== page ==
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Concepts of Irish - Essay Example

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It has been argued that 'race' as a mechanism of social stratification and as a form of human identity is a recent concept in human history. Prior to the seventeenth century, historical records indicate little evidence of the idea and ideologies associated with race…
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Concepts of Irish
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Download file to see previous pages It cannot be denied that the Vikings invasions throughout Western Europe played a role in the shaping of society, both politically and socially in the ninth and tenth centuries. In his book, Kings and Vikings, Sawyer notes that although the Vikings were disruptive and destructive when raiding, they made a positive contribution to society as conquerors and colonists.(Sawyer, 1994).This is a revised view of Vikings, where previously they were thought to be plundering and murderous villains and is more accurate if we are to take the evidence of the social development due to the Vikings into account.
Ireland was affected strongly by the impact of the Vikings. Before the invasions of the Norse, the Irish were a race of cattle farmers, living mainly inland and there was little commerce or trade within Ireland or between Ireland and the rest of Europe. After the Norse had settled the Irish concentrated on the coastal areas and a rich system of trade developed. This shows that the Vikings had a significant impact on the culture and society of the Irish, without which they would not have developed so quickly.
It is the attitudes of these Normans towards the Irish that is particularly interesting, however. Gerald of Wales describes the Irish people as uniformly barbaric, with only a talent for music to recommend them.
Gerald of Wales was born in about 1147 at Mamobier Castle, Pembrokeshire. His father was a Norman knight, and his mother a Welsh princess. After his studies he became a teacher in Paris. Later he was appointed Court Chaplain to King Henry II.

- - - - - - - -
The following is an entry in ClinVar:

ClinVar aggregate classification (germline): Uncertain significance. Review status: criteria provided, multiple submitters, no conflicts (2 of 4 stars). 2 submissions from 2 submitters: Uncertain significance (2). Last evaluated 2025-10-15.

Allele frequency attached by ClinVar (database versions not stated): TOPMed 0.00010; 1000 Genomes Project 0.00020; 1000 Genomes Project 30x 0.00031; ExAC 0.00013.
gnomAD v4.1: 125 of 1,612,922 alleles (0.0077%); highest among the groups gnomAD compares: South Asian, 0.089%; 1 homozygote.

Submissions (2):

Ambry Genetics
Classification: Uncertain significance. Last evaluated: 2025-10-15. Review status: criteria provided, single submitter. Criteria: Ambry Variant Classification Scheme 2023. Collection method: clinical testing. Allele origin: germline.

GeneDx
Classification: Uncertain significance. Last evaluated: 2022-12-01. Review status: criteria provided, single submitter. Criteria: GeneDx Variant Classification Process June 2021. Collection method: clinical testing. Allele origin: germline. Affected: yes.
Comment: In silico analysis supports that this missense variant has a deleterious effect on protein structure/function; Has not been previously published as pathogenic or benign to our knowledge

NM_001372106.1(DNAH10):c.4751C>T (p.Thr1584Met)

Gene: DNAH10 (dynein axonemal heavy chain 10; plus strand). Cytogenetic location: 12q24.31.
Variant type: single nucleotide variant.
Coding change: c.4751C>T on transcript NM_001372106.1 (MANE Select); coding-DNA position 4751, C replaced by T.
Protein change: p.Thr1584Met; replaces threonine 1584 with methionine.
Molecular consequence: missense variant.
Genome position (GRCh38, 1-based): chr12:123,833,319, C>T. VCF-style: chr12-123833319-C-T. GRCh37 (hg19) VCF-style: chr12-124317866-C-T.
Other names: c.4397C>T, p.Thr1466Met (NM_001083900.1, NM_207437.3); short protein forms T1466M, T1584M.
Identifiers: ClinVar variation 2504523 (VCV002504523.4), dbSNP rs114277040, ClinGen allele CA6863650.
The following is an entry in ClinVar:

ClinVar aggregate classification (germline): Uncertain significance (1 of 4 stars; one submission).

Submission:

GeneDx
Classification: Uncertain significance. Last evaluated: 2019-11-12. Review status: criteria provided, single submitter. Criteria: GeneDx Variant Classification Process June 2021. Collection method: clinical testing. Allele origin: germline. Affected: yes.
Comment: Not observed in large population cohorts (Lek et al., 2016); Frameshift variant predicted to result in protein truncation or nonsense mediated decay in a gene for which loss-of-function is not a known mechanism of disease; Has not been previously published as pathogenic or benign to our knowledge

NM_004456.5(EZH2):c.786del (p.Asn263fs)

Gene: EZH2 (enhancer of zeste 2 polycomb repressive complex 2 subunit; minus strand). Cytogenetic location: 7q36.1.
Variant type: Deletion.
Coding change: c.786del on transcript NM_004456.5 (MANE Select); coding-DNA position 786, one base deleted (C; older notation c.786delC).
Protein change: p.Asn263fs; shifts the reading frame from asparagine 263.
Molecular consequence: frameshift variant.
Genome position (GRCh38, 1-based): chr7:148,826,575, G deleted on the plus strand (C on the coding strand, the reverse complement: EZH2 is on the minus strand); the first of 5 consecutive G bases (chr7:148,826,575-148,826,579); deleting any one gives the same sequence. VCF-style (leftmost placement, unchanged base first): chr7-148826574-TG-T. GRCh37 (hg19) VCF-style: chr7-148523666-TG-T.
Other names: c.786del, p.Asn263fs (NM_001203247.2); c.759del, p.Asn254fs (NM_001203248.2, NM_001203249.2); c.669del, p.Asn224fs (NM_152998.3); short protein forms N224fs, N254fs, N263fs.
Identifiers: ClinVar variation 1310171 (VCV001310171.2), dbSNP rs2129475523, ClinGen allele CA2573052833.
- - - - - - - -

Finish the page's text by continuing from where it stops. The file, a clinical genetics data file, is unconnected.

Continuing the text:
In 1185 Henry ordered Gerald to accompany Prince John to Ireland. He wrote about these experiences in his books, The Topography of Ireland and The Conquest of Ireland. Gerald was particularly interested in the military tactics used by both sides. Although Gerald was critical of the Irish his book shows concern for the way they were treated by John's army.
In The Topography of Ireland, Gerald of Wales writes in great length of the beauty of the land, all the while keeping it in perspective to Britain, which the author obviously feels is superior in many ways to Ireland. After the beautiful description of the land and its resources, however, Gerald speaks about the rudimentary cultures of the people. "This people are not tenderly nursed from their birth, as others are; for besides the rude fare they receive from their parents, which is only just sufficient for their sustenance, as to the rest, almost all is left to nature. They are not placed in cradles, or swathed, nor are their tender limbs either fomented by constant bathings, or adjusted with art. For the midwives make no use of warm water, nor raise their noses, nor depress the face, nor stretch the legs, but nature alone, with very slight aids from art, disposes and adjusts the limbs to which she has given birth, just as she pleasesBut although they are richly endowed with the gifts of nature, their want of civilization, shown both in their dress and their mental culture, makes them a barbarous people. For they wear but little woollen, and nearly all they use is black, that being the color of the sheep in this country. Their clothes are also made after a barbarous fashion, " (Cambrensis, 2000). It is apparent that Gerald of Wales did not have high respect for much of Irish culture.
In Contrast, Bede the Venerable seemed ...Download file to see next pagesRead More
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